Peter: The point is that, if you know what you’re doing, you can save a lot of money that you would otherwise spent on studio recordings. Recording at home isn’t as complicated or expensive as many people think and it allows you a lot more room for trial and error. After all, you’re not on a time limit and can record when you feel like it.
BMS: Very interesting! Now, let’s talk about your iconic participation at Idool 2003! I read that you had jokingly told VTM that you were working in the nuclear fusion sector!
Peter: Yeah! And as I had expected, they believed that shit! Back then I was actually working in construction but I already knew that the mainstream press wouldn’t go through the effort to fact check that ridiculous claim and even today I still meet people who actually believe that joke! Good thing you didn’t fall for that, because I use that lie as a little test, to see if the reporters who’ll be interviewing me are genuinely interested in who I am as an artist and as a person.
BMS: Yeah, I like doing my homework before I go out to an interview. You also had a short guest appearance during the recent “30 Jaar VTM” celebration show!
Peter: Indeed. They asked me if I could sit in the audience and then pop up for a little cameo and sing the chorus of my “signature” song “For You.” I had a good time being there and meeting up again with all those people I had worked with during my Idool 2003 period. In fact, I’ve got much respect for the mainstream Belgian TV-stations, VTM, VRT, etc. They’ve always treated me with great professionalism and were very communicative.
Peter: But I also admit that I have never been a big fan of that “For You” song. It was written by Jan Leyers (of Soulsister fame) and it’s a well-written tune, but it’s not the kind of music I prefer to perform.
BMS: I agree! Your 10 Rogue material sounds and feels much more suitable to your natural strengths as a singer. Now, last November I met you at the great charity event Metal For Angels! How were your personal experiences during the event?
Peter: Me and the guys had a great time being there. Professional crew, great PA and a small but enthusiastic crowd! Sylvie and Ronny (the founding couple of Metal For Angels) both did a tremendous amount of work to bring their event to life and they deserve a lot more recognition! And so I asked her to join me on stage to personally thank her in front of everyone and to motivate her in keeping up the fight!
BMS: That’s right! Metal For Angels is a highly underrated festival and I’ll be bringing my A-promo game for the next edition! Now, Peter, you’ve won Idool 2003, have worked with various musicians and built a sizeable reputation as an artist. What advice could you give to the next generation of musicians?
Peter: Genuinely believe in yourself! Look yourself in the mirror and envision yourself as a successful artist! Because you can only sell what you believe in and people are quick to see through any fake façades you may put up. Also take as many opportunities as you can! Be active on social media and get in touch with as many promoters, venue owners, reporters and fellow musicians as you can so that they are aware that you have a band and have some fun material to show them. Always bring your A-gam no matter if you play in a bar for 50 people or on a festival stage for 5000 people since there can always be someone in that particular crowd who may be impressed enough with your show that they share your work with other people.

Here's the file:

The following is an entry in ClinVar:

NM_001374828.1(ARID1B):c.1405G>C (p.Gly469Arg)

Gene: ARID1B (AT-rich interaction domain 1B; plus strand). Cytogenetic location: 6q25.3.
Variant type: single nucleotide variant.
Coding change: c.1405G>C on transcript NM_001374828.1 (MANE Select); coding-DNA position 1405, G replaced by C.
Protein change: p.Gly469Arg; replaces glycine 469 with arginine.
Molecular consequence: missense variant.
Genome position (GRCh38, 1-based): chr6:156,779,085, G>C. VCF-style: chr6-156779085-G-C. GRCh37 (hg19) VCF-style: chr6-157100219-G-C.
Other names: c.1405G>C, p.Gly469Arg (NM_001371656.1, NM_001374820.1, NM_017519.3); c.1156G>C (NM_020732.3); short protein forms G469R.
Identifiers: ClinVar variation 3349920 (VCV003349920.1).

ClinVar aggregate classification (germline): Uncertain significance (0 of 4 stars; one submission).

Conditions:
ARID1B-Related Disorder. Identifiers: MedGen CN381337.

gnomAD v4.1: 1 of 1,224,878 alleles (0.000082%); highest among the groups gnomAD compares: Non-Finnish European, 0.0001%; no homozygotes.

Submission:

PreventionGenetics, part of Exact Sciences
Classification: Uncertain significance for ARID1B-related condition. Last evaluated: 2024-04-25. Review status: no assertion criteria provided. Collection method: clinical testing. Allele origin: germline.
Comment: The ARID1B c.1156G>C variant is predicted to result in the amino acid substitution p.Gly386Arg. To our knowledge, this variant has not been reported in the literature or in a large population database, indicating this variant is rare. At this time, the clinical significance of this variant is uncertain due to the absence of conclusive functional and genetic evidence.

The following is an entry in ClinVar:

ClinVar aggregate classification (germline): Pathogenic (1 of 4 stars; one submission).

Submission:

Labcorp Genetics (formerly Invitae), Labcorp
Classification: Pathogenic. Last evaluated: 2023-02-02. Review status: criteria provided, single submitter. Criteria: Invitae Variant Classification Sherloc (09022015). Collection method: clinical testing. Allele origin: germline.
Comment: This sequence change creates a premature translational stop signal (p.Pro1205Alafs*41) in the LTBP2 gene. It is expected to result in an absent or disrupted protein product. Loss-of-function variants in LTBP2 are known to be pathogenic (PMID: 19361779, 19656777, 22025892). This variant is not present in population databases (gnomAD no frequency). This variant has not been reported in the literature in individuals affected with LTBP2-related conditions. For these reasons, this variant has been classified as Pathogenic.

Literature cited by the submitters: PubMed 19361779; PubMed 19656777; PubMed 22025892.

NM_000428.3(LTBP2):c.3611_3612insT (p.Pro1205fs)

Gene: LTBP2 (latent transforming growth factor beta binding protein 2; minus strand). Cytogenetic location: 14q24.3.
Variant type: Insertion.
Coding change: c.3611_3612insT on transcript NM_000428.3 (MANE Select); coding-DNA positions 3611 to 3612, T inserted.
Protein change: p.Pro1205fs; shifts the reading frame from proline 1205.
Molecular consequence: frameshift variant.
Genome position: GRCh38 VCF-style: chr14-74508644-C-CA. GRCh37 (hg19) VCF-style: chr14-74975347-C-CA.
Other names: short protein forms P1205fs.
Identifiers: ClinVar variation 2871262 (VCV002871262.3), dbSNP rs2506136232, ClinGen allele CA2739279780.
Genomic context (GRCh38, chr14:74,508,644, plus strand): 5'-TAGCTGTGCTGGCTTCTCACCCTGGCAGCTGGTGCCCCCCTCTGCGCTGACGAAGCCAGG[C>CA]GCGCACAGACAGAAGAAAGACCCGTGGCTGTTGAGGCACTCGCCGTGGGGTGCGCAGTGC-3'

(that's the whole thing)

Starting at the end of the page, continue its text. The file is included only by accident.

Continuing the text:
Vincent: And always remember that success rarely comes overnight! Rarely does a band break-out in an instant and mostly it takes at least 3 or 4 years of consistent hard work before you’ve built up a solid fan base! And in most cases the road to success isn’t a straight line, like Peter just said, you may land a major gig one day and then play in a cozy local venue the next day! In addition, sometimes things will go perfectly smooth and other times you may end up with a crappy PA or damaged equipment! But no matter what happens, always remain confident, professional and make the best out of every situation!
Peter: Communication can make or break a band! I often see bands wherein one or two of the members call all the shots and the others just have to fit in or get out! Always remember that every musician is unique as an artist and most importantly, as a person! So be a good talker and an equally good listener. Be respectful to everyone inside and outside your band!
Peter: And speaking about respect, don’t waste time bashing other bands! No matter how deeply you’re convinced that they don’t deserve the recognition they’re getting! It won’t damage their reputation one bit but it will make you look like a grumpy sourpuss! Instead, just go out and show the world what YOU are made of! Be defined by what you are, not by what you aren’t! The best music is the music that tells a story and people can always relate to a story, especially when it’s told from the heart!
BMS: Very inspiring words! So, is there anything else you wish to add to this lengthy shred before we’ll have our picture taken?
Vincent: Keep up the good work! Peter: Yeah, we need people like you to shred bands like us!